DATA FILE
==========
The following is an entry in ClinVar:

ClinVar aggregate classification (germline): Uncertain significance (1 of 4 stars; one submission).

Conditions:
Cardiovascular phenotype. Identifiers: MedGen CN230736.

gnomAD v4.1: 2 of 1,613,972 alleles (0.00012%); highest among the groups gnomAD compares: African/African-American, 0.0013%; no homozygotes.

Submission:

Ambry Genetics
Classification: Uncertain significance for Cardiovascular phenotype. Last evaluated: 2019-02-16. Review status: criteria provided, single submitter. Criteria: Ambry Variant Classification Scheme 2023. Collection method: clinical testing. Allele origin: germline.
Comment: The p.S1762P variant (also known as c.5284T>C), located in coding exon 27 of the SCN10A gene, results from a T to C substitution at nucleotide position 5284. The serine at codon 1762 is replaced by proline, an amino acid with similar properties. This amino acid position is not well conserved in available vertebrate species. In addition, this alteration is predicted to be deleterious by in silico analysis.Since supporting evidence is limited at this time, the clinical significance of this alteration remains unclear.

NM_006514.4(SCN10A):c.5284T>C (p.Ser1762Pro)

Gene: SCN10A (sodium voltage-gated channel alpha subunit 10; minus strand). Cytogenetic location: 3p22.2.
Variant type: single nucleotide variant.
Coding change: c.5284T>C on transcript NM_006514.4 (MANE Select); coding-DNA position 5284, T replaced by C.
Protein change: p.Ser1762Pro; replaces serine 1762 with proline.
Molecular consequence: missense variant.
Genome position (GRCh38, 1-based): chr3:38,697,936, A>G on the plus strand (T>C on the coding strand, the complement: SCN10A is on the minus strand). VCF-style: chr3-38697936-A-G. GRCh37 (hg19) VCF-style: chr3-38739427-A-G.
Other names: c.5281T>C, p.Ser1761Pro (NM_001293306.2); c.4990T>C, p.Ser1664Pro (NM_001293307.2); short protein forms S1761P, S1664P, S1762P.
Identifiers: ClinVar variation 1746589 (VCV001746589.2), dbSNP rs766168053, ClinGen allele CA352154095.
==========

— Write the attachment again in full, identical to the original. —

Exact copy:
The following is an entry in ClinVar:

ClinVar aggregate classification (germline): Uncertain significance (1 of 4 stars; one submission).

Conditions:
Cardiovascular phenotype. Identifiers: MedGen CN230736.

gnomAD v4.1: 2 of 1,613,972 alleles (0.00012%); highest among the groups gnomAD compares: African/African-American, 0.0013%; no homozygotes.

Submission:

Ambry Genetics
Classification: Uncertain significance for Cardiovascular phenotype. Last evaluated: 2019-02-16. Review status: criteria provided, single submitter. Criteria: Ambry Variant Classification Scheme 2023. Collection method: clinical testing. Allele origin: germline.
Comment: The p.S1762P variant (also known as c.5284T>C), located in coding exon 27 of the SCN10A gene, results from a T to C substitution at nucleotide position 5284. The serine at codon 1762 is replaced by proline, an amino acid with similar properties. This amino acid position is not well conserved in available vertebrate species. In addition, this alteration is predicted to be deleterious by in silico analysis.Since supporting evidence is limited at this time, the clinical significance of this alteration remains unclear.

NM_006514.4(SCN10A):c.5284T>C (p.Ser1762Pro)

Gene: SCN10A (sodium voltage-gated channel alpha subunit 10; minus strand). Cytogenetic location: 3p22.2.
Variant type: single nucleotide variant.
Coding change: c.5284T>C on transcript NM_006514.4 (MANE Select); coding-DNA position 5284, T replaced by C.
Protein change: p.Ser1762Pro; replaces serine 1762 with proline.
Molecular consequence: missense variant.
Genome position (GRCh38, 1-based): chr3:38,697,936, A>G on the plus strand (T>C on the coding strand, the complement: SCN10A is on the minus strand). VCF-style: chr3-38697936-A-G. GRCh37 (hg19) VCF-style: chr3-38739427-A-G.
Other names: c.5281T>C, p.Ser1761Pro (NM_001293306.2); c.4990T>C, p.Ser1664Pro (NM_001293307.2); short protein forms S1761P, S1664P, S1762P.
Identifiers: ClinVar variation 1746589 (VCV001746589.2), dbSNP rs766168053, ClinGen allele CA352154095.